quality specifications laid down by regulation or by eqas organizers
Quality specifications laid down by regulation.
A number of countries have detailed the exact levels of performance required for an analytical technique to be judged as acceptable. The US CLIA ‘88 legislation (23) documents acceptable total error for a number of commonly assayed analytes, and it is easy to calculate [for example, by using the approaches of Westgard et al. (24)] whether the performance characteristics achieved for a new method meet the criteria to pass. Similar legislation exists in Germany (25), but the quality specifications are very different. The advantage of this approach is that these standards, particularly the CLIA ‘88 approaches, are well known and understood. However, in contrast to the specifications used in Germany, which are clearly based on the theoretical grounds developed by Stamm (26), a disadvantage of the CLIA ‘88 quality requirements is that they appear to be based upon the state of the art and therefore reflect what is achievable rather than what is desirable.
Quality specifications laid down by EQAS organizers.
EQAS organizers use a variety of measures of location and allowable dispersion. In Europe (27), some countries use statistical analysis of the data returned from the participant laboratories; however, fixed limits are increasingly used. Fixed limits of acceptability are also widely used in other parts of the world. Again, it would be easy to calculate, using the approaches of Westgard et al. (24), whether the analytical performance achieved in an evaluation of a method would allow the laboratory to perform inside or outside the fixed limits of acceptability. The major disadvantage of these quality specifications is that, although often based on expert opinion, they tend to be empirical and are clearly influenced by what is actually achievable at the time.
published data on the state of the art
Published data from external quality assessment and proficiency testing schemes.
Comparison of analytical quality could be accomplished through reference to the performance achieved by groups of laboratories participating in EQAS and PT. This has an advantage in that many data are often available. However, the documented analytical performance may not truly reflect the state of the art because the materials used in the challenges may not behave exactly as specimens from patients because of matrix effects, and participants may adopt special analytical techniques to ensure good performance. In addition, a prerequisite for evaluation of bias is that the materials are as genuine as possible (for example, fresh-frozen human serum) with traceable concentration (or other) values assigned by a reference method or transferred by a reliable method from a reference material (certified when this is available). Moreover, the state of the art inferred from such schemes will change with time (and not always for the better). Furthermore, performance achieved analytically may bear no relationship to actual medical needs.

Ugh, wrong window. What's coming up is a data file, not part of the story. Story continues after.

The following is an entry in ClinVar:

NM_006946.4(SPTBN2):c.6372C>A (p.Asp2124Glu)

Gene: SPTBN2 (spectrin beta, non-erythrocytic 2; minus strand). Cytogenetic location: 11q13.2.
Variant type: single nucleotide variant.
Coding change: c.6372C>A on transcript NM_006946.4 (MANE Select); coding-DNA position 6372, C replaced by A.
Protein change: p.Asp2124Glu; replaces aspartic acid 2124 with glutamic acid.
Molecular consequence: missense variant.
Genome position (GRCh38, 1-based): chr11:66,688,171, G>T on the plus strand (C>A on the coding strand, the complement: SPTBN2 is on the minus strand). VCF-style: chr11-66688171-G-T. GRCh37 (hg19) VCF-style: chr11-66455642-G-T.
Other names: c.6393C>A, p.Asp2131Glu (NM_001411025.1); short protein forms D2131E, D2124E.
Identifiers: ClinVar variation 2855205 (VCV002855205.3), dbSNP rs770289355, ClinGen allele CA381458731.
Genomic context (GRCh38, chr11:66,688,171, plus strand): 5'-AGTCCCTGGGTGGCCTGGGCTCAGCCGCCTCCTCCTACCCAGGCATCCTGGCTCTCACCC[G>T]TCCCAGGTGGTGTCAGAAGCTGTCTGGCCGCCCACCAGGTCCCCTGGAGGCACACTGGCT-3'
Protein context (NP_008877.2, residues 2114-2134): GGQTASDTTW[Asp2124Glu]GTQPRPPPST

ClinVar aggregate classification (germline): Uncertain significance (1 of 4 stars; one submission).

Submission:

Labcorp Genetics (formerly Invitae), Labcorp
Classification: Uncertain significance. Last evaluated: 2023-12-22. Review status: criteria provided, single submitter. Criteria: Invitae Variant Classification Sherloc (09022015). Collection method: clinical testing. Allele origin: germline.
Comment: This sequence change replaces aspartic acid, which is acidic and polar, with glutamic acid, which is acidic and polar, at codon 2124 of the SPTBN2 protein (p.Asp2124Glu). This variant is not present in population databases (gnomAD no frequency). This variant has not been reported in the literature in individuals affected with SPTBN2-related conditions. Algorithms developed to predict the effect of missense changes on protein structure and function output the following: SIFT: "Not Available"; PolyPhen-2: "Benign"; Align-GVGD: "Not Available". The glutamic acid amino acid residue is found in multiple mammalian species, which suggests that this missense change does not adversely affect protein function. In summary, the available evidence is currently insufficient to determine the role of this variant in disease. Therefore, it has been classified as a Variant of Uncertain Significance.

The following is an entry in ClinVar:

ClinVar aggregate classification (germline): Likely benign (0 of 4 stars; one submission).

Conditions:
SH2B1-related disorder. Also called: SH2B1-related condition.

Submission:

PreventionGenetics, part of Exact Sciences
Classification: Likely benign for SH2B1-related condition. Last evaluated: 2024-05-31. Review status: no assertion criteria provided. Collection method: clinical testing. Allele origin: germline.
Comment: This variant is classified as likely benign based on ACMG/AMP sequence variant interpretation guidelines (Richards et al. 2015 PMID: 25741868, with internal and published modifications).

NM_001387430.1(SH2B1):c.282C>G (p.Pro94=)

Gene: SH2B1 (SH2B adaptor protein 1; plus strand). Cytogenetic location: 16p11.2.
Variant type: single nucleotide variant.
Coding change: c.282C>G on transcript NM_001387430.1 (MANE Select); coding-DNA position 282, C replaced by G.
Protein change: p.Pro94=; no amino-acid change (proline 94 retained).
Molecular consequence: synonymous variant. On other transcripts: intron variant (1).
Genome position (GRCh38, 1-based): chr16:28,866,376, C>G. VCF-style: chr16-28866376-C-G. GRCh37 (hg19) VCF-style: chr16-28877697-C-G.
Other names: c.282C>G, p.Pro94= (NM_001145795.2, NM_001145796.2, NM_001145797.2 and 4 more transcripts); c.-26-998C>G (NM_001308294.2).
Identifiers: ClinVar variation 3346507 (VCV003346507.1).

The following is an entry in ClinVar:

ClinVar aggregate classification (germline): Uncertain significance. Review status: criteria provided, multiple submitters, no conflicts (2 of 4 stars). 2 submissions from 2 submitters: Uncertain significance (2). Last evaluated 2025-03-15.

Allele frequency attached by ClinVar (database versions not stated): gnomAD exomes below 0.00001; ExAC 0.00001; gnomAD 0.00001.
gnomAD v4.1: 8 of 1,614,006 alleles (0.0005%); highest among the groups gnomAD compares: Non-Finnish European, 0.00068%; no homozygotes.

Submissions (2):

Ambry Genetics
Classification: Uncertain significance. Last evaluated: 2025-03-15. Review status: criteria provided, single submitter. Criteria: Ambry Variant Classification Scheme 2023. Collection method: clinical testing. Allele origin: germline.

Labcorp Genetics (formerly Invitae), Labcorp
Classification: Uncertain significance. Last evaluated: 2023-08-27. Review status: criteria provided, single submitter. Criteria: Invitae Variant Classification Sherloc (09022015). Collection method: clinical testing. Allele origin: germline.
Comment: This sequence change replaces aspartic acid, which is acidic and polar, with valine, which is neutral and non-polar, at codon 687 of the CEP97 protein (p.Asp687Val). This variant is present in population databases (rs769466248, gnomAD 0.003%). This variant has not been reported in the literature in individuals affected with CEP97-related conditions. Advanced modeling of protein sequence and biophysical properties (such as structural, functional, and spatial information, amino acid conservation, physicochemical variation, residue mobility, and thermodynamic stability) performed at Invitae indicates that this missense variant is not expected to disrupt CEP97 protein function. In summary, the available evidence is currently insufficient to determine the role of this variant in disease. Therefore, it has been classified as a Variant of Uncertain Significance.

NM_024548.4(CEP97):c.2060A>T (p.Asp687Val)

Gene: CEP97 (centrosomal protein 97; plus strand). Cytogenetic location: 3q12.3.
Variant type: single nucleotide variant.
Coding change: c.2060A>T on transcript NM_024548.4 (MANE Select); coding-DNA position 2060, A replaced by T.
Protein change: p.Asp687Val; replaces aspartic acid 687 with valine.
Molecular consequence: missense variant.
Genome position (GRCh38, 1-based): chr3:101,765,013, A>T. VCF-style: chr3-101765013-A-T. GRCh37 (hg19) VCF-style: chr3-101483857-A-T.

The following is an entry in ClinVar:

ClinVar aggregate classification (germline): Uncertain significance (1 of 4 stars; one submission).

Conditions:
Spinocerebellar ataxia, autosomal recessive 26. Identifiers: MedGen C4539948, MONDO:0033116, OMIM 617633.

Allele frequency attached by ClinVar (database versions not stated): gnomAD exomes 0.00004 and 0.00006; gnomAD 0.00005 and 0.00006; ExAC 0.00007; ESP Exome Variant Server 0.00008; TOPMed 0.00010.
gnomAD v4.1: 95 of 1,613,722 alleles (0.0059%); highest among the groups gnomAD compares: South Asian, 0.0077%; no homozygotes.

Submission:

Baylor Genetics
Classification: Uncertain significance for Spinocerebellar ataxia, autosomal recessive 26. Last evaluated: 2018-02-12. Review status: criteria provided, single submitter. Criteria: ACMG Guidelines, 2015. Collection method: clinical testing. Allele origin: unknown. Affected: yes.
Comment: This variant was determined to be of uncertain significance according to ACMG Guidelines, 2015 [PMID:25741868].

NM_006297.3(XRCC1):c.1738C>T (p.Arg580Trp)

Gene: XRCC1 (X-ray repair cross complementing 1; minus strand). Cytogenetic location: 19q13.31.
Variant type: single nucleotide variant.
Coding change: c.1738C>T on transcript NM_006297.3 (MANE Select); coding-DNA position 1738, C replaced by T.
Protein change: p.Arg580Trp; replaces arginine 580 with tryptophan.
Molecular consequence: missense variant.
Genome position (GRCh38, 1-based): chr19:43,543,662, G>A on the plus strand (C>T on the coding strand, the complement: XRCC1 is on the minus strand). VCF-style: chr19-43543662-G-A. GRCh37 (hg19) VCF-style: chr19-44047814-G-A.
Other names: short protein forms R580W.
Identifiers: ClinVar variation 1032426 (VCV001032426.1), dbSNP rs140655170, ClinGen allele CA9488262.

Comparison may be done by reference to performance documented in original works on similar or other methods for measurement of the analyte(s) under investigation. This also has an advantage in that many data are often available, but has a disadvantage in that the method evaluations are carried out under optimal conditions and the performance documented in the laboratory of the originator or the original evaluator may be the best possible rather than that achieved in practice. Again, performance achieved analytically may bear no relationship to actual medical needs.
Now that the requirement to compare analytical quality to some type of quality specifications has been published in the Information for authors, those preparing their work for submission for publication should follow it. Authors should recognize that it might be difficult to assess the scientific or clinical validity of some of the published quality specifications: it is hoped that in the future those who prepare recommendations, particularly regulators, make their methodology completely transparent. For now, authors should compare their results to quality specifications based on explicitly stated criteria.
- © 1999 The American Association for Clinical Chemistry